Some residents displaced by the East Troublesome fire under mandatory evacuation orders are now being allowed back into their homes.
Areas on the westside of U.S. 34 around Grand Lake reopened Thursday morning, according to the Grand County Office of Emergency Management.
Some areas west of the highway, however, will remain closed as “firefighters, law enforcement, utility crews and Disaster Assessment Teams continue their work,” according to the Grand County Sheriff’s Office.
Traffic and access control checkpoints will remain in place, residents going back in should have identification. Areas along Colorado 125 remain under mandatory evacuation orders, the sheriff’s office said.
The East Troublesome fire has burned 193,774 acres, almost 303 square miles, making it the second-largest wildfire in Colorado history. It is 30% contained.
The fire has slowed this week, with minimal if any growth, after snow fell over the entire fire on Sunday and Monday. Thursday’s forecast calls for sunny weather with high temperatures in the mid-30s in lower elevations of the fire zone.
The fire is expected to become more active as snow melts, fire officials said. The fire is smoldering in some areas, producing smoke plumes. An air quality alert was scheduled to expire at noon on Thursday.
At the Cameron Peak fire, burning in Larimer County, firefighters will fly over the CSU Mountain Campus and Comanche Reservoir on Thursday to assess the fire and develop plans going forward, fire officials said. Fire crews continue to scout road conditions in some areas with the intent of resuming direct fire suppression.
Evacuation orders have been loosening for the Cameron Peak fire as well. Paradise Park, County Road 27 and Buckhorn have gone from mandatory evacuation to voluntary status, said Capt. Joe Shellhammer at a Thursday morning briefing.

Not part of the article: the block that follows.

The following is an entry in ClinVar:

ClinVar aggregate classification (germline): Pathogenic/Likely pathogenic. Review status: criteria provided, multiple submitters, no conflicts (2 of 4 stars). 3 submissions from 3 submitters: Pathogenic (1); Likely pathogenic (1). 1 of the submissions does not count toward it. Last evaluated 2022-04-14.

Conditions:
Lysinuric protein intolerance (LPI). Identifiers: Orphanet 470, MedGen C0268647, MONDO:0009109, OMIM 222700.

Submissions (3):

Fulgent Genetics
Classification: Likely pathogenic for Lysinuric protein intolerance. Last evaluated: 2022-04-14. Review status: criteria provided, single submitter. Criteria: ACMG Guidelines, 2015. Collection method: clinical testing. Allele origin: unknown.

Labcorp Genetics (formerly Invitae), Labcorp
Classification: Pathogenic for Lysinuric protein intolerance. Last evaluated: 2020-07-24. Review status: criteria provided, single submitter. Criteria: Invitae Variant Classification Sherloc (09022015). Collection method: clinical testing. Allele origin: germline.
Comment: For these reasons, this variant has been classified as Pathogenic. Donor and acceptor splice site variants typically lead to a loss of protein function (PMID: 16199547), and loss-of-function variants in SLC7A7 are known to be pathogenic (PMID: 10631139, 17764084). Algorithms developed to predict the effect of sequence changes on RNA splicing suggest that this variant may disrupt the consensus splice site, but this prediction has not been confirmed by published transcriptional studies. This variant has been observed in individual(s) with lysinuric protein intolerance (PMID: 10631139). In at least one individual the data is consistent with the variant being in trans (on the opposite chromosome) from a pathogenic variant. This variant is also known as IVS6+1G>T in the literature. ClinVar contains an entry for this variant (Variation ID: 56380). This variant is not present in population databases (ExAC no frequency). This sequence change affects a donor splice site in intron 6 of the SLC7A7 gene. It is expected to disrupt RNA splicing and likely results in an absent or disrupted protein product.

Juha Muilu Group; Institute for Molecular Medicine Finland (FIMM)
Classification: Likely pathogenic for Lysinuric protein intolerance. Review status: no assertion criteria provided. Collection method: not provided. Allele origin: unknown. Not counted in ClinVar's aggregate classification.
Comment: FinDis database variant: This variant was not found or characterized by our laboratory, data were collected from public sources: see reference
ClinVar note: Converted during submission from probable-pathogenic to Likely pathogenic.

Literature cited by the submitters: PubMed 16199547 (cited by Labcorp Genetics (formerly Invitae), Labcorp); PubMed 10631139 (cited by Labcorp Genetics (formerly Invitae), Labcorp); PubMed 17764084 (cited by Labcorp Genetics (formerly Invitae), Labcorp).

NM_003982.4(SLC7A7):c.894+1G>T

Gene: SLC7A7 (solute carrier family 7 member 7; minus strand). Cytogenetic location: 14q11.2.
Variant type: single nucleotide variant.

Residents going home should remain alert, Shellhammer said.
“This thing is still alive, we still have to pay attention to it,” he said. “There is still fire in there.”
The Storm Mountain area remains under mandatory evacuation, but residents have been allowed back in, with escorts of deputies and firefighters, to check on properties, Shellhammer said.
The Cameron Peak fire, the largest in state history, has burned 208,663 acres, or 326 square miles, since starting on August 13. The fire is 64% contained.
Click markers for details, use buttons to change what wildfires are shown. Map data is automatically updated by government agencies and could lag real-time events. Incident types are numbered 1-5 — a type 1 incident is a large, complex wildfire affecting people and critical infrastructure, a type 5 incident is a small wildfire with few personnel involved. Find more information about incident types at the bottom of this page.
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